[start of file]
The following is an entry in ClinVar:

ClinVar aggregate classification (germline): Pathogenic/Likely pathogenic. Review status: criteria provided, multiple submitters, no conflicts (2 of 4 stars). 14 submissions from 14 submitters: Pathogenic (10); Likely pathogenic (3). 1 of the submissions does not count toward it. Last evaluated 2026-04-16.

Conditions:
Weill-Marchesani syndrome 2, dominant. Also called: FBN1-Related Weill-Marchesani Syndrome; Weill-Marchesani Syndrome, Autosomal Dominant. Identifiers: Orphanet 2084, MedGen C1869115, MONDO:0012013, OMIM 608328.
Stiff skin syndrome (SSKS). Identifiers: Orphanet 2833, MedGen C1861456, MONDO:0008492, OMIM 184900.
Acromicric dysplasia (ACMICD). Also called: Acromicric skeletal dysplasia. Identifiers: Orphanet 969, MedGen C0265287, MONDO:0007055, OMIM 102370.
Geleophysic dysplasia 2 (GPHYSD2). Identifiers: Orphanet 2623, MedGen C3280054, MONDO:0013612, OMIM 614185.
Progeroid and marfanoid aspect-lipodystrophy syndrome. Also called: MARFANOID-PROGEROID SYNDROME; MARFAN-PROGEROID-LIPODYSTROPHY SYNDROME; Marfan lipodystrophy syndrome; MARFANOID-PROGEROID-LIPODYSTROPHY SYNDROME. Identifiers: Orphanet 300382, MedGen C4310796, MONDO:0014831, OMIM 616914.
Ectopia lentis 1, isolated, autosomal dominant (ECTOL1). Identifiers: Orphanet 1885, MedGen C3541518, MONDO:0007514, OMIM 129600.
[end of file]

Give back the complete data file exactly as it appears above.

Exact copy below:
The following is an entry in ClinVar:

ClinVar aggregate classification (germline): Pathogenic/Likely pathogenic. Review status: criteria provided, multiple submitters, no conflicts (2 of 4 stars). 14 submissions from 14 submitters: Pathogenic (10); Likely pathogenic (3). 1 of the submissions does not count toward it. Last evaluated 2026-04-16.

Conditions:
Weill-Marchesani syndrome 2, dominant. Also called: FBN1-Related Weill-Marchesani Syndrome; Weill-Marchesani Syndrome, Autosomal Dominant. Identifiers: Orphanet 2084, MedGen C1869115, MONDO:0012013, OMIM 608328.
Stiff skin syndrome (SSKS). Identifiers: Orphanet 2833, MedGen C1861456, MONDO:0008492, OMIM 184900.
Acromicric dysplasia (ACMICD). Also called: Acromicric skeletal dysplasia. Identifiers: Orphanet 969, MedGen C0265287, MONDO:0007055, OMIM 102370.
Geleophysic dysplasia 2 (GPHYSD2). Identifiers: Orphanet 2623, MedGen C3280054, MONDO:0013612, OMIM 614185.
Progeroid and marfanoid aspect-lipodystrophy syndrome. Also called: MARFANOID-PROGEROID SYNDROME; MARFAN-PROGEROID-LIPODYSTROPHY SYNDROME; Marfan lipodystrophy syndrome; MARFANOID-PROGEROID-LIPODYSTROPHY SYNDROME. Identifiers: Orphanet 300382, MedGen C4310796, MONDO:0014831, OMIM 616914.
Ectopia lentis 1, isolated, autosomal dominant (ECTOL1). Identifiers: Orphanet 1885, MedGen C3541518, MONDO:0007514, OMIM 129600.